Sometimes all that is needed is time to adjust. At other times, there are various things you can say or do to help. It is normal for kids to think mostly of themselves. Even when you feel grotty, they may be more concerned with how it affects them, that your cancer is not fair for them, or about the next thing they want to do. This is frustrating, but totally normal. Often as children get older they recognize that it is difficult and unfair for you as well. They may feel upset or guilty about the moments that they have focused on themselves. Be as open about it as you can. This is a difficult time for everyone.

The unknown and the uncertainties

What makes cancer especially difficult are the many unknowns. Living with uncertainty is part of having cancer. There are some questions you will not be able to answer. Finding out as much as you can about your cancer may make things less scary.


Everyone in your home will be affected by your cancer, even if they don't all express their thoughts. There may be changes in your appearance and there may be changes in what you are able to do. You will want to try to keep things as normal as possible. Be there as much as you can for the family's/ whānau's sake. Keep as many things as you can the same.

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A daily routine is important. See that the necessary things get done. Another family/whānau member may have to take over some of the things you usually do. Ask for support from others if necessary, especially if you have side effects from treatment that is worrying your children. It is best, if possible, to have the same person helping, especially when there are children who need consistent care and support.

Children are often more able to accept body changes than adults. Give a brief explanation of why you look or feel the way you do, and let it go at that. If you are not upset, the chances are your child won't be, and he or she will accept the changes easily. Curiosity may mean they ask some matter -of-fact questions about what they observe.

Your children may not want people to know things have changed in your home. Let them know you are willing to talk to their friends if they want you to, or to help them figure out/practise how they would like to tell their friends themselves. Talk about some of the questions they might ask and what the answers could be. It may be helpful to talk to your children's teachers to let them know how things have changed for you.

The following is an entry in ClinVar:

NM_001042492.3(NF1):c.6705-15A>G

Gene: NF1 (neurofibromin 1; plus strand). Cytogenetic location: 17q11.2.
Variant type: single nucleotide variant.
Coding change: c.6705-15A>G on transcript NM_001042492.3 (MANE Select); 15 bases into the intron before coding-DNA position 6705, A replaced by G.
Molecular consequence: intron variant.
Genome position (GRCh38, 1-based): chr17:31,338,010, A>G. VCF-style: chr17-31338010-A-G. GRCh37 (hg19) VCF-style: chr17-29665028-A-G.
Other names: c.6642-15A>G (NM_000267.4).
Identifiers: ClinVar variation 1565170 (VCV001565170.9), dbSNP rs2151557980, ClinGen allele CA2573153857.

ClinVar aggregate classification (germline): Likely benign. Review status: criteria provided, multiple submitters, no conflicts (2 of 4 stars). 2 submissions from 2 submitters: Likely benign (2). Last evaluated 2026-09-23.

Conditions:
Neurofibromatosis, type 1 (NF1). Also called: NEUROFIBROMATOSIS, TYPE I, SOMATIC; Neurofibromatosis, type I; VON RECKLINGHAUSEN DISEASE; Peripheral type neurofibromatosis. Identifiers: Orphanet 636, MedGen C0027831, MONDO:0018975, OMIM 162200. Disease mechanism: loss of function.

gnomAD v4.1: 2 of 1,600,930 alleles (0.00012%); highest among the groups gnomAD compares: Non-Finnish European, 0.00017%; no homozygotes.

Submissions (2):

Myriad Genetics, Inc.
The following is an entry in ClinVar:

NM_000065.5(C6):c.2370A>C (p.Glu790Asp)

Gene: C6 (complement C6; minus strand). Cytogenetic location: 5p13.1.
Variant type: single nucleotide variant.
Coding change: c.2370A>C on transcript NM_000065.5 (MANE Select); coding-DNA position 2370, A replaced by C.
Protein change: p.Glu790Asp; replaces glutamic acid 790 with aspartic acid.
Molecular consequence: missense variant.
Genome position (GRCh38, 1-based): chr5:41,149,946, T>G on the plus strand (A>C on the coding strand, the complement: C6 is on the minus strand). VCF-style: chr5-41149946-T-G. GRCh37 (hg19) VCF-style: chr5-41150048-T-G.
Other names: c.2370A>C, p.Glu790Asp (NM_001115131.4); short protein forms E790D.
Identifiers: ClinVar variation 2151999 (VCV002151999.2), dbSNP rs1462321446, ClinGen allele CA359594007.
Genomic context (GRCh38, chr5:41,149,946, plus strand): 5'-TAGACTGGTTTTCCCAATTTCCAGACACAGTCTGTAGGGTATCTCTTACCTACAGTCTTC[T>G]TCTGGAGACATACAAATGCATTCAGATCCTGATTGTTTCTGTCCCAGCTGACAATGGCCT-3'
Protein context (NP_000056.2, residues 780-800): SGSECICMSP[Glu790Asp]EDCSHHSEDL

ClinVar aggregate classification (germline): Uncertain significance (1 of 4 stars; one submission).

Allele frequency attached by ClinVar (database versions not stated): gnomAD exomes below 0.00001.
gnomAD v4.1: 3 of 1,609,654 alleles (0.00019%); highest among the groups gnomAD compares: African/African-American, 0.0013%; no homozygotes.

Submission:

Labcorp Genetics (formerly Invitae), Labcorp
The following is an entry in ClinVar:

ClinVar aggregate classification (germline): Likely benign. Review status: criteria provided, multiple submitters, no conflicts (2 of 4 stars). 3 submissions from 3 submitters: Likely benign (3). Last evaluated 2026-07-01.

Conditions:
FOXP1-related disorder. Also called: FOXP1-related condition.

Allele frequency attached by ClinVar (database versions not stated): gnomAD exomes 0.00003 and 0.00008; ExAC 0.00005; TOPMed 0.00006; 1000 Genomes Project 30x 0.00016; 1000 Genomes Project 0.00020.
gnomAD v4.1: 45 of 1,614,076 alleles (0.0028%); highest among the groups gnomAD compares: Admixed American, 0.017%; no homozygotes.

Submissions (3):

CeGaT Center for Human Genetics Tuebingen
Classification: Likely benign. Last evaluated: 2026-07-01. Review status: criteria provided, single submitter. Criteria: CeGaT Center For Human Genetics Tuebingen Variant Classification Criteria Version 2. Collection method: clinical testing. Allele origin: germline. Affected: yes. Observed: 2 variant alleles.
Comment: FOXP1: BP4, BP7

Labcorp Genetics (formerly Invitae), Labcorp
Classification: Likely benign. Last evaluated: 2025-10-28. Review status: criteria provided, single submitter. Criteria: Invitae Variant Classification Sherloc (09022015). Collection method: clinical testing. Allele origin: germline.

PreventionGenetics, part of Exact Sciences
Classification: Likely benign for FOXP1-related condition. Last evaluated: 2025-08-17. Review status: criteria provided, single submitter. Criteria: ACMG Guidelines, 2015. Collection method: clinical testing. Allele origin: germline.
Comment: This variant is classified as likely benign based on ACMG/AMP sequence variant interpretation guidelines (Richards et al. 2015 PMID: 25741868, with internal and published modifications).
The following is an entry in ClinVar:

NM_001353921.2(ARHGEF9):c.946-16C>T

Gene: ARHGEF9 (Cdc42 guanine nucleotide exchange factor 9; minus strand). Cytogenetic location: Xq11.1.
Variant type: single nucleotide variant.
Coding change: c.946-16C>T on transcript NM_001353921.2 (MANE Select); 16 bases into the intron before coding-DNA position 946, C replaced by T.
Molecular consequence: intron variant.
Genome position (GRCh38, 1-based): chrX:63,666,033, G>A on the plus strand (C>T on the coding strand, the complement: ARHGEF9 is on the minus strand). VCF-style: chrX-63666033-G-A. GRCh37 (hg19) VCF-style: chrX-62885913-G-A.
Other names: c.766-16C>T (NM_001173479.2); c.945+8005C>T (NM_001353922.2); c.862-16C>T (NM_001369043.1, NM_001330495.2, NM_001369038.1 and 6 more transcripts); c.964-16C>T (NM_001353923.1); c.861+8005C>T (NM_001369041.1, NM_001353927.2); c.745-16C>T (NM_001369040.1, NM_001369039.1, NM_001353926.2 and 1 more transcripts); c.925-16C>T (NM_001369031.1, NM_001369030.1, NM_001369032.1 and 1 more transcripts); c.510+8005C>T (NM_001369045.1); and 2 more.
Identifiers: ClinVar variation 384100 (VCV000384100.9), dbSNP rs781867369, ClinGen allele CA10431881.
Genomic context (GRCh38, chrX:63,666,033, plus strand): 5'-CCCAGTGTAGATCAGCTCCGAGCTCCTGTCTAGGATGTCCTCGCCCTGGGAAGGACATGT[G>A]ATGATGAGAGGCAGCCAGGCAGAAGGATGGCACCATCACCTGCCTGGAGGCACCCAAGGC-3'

Try to be relaxed if changes need to be made, and involve children as much as you can in new plans. Children respond differently and have different needs at different ages (see the section 'Different ages and stages').

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If you and your children are having on-going problems, let your GP and the hospital know. Don't hesitate to ask for professional counselling. It may be possible for the whole family/whānau to be counselled together. Try and find out if there are any cancer support groups in your area, as it can be very helpful to talk to someone in a similar situation. The Cancer Society has a service called Cancer Connect where you can be connected with someone who has had a similar experience. Call the Cancer Information Helpline for more information on 0800 CANCER (226 237). Ask your local Cancer Society if there are any books that may be helpful. Some recommended books are listed at the back of this booklet.


Discipline may be difficult because children can behave badly in order to get the attention they feel they are missing. But a breakdown in discipline can convince a child that something is very wrong at home. It is important to set consistent and familiar limits and find ways to enforce them - for your sake and for theirs. Communicate your understanding, love and acceptance of the children but not their misbehaviour. Reward good behaviour and let them know you especially appreciate co-operation now. Remember it wasn't always perfect before. (For teenagers: let them know the usual rules apply, such as curfew, expectations about behaviour, rules about drugs, alcohol, unsafe sex…)